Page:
Eileen Pittway is the Director of the Center for Refugee Research, University of New South Wales, where she is employed as a lecturer in the area of International Social Development. She has been actively involved in refugee issues and the women’s movement for over twenty years. Her major focus has been on the recognition of Rape in conflict situations as a war crime. She is a member of Asian Women’s Human Rights Council, and co-chair of Asia Pacific Women’s Watch (APWW), the network of women’s Non Government Organsiations in the Asia Pacific Region. The major work of APWW is to monitor the implementation of the Beijing Platform for Action and the Beijing plus Five Outcomes document in the Asia Pacific Region. She has a particular interest in the relationship between the United Nations and civil society, in particular in Human Rights and their use by community groups at a local level. She recently worked on the Asia Pacific refugee input into the World Conference Against Racism and was co-opted to work on gender and caste documentation for the Asia Pacific region.
She has worked in both direct service provision and social administration in a range of community based organisations in Australia and overseas. She is an academic editor of The Australian Journal of Human Rights. She holds a Diploma in Social Welfare Work, a Graduate Diploma in Education, a Graduate Diploma in Social Administration and Masters Degree in Business Administration. She has recently submitted her PhD in the area of Refugee Women’s Human Rights.
Interview with Eileen Pittaway
Do you think that there is an invisible barrier preventing women from reaching the highest level in your profession regardless of their accomplishments and merits?
I always find it hard to define my profession!! As an academic, the answer is Yes, it is still very difficult for women to reach the highest positions in the University System.
As a social policy analyst, there is still a bias against women in the field, and women who gain prominence tend to do so in "soft" policy areas.
Same old reasons - those who have traditionally held power do not like to share it with new contenders - women. So called "womens" research is often considered to be of less value and less academically rigorous than the positive models more often employed by male academics, and which dominate many of the faculties. "Feminist Research" and feminist policy analysis are looked down upon and often dismissed as "not real science". It is much more difficult to get this type of work published than work using more traditional research methods. This is so pervasive that many women in the University system are afraid to use these methods in case their work is dismissed because of the methodology employed. This is despite long term failure of other methods to provide consistently verifiable data and effective solutions to problems addressed.
Is this barrier in your profession penetrable? How can the barrier be dismantled in your profession?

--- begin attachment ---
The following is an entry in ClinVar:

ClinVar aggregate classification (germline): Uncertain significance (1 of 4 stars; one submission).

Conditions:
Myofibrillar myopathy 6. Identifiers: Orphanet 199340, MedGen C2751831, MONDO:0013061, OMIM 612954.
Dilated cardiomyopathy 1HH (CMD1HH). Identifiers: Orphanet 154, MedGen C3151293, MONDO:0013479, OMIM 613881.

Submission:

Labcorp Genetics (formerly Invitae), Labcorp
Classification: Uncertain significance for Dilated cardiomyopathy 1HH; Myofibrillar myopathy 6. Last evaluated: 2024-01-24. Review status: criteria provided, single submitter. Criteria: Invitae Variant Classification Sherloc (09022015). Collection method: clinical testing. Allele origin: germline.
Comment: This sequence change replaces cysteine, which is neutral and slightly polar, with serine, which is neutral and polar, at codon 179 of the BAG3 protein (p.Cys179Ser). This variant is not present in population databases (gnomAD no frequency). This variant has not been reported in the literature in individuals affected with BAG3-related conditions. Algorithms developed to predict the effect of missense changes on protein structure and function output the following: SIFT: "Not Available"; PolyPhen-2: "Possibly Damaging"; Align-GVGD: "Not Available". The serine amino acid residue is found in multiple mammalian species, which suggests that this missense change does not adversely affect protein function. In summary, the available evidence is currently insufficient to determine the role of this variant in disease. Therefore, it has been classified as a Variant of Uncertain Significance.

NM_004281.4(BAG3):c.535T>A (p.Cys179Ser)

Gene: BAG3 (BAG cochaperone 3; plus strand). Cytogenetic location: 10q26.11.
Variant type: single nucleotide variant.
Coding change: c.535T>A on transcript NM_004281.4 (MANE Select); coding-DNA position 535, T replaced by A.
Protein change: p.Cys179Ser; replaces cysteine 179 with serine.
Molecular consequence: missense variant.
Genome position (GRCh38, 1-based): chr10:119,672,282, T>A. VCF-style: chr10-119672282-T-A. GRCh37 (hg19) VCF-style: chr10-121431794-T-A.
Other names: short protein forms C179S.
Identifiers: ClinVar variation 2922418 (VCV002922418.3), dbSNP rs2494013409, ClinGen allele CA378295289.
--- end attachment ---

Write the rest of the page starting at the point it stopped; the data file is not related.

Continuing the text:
Yes - I think that slowly but surely we are breaking down the barriers. It just takes a lot of stamina, and we need a lot of younger women who are prepared to fight for their rights. The cleverly manipulated "post-feminist" movement did erode some of the gains we had made, but fortunately there are still a lot of thinking young women out there, and sadly, many of those who dismissed feminism as redundant are now experiencing discrimination and are beginning to fight back. It is a pity they had to learn the hard way.
Yes and No. In International lobbying, yes, but if I am honest this could be because I am working in the women's arena, where many men fear to tread. At the University, I am the Director of a Research Centre and am holding my own in a competitive environment, so I guess that is a yes. People have finally stopped patting me on the head and telling me I will grow out of my idealism, (too much grey hair) and some actually listen to my ideas now, which is a real turn-around and makes me quite amused sometimes!!
In general, what do you see as the underlying cause that must be addressed to shatter the glass ceiling in corporate and public Australia?
The old prescription - education, formal and informal and consciousness raising with young people both male and female. Slow but sure change - the economy can not do without us and as the demographics of the world change it will matter less in the developed world whether one is male or female as long as one can add value to the economic system. More equality will be one of the unintended consequences of the demands of a capitalist society and globalisation. Basically, the underlying cause that must be addressed is that dirty old fashioned word - patriarchy. Women across the world have to be regarded as equal to, but not the same as, men and we have a long way to go to achieve that. We cannot claim equality in the developed world while our sisters in the developing world are subsidising our affluence with their inequality.